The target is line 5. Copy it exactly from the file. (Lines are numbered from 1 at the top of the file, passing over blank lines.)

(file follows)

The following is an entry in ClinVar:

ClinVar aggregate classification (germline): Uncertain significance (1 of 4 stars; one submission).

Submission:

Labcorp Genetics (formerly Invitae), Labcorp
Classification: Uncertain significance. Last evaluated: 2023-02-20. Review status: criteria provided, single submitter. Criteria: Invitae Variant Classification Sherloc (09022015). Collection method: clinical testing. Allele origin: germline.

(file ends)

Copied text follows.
Classification: Uncertain significance. Last evaluated: 2023-02-20. Review status: criteria provided, single submitter. Criteria: Invitae Variant Classification Sherloc (09022015). Collection method: clinical testing. Allele origin: germline.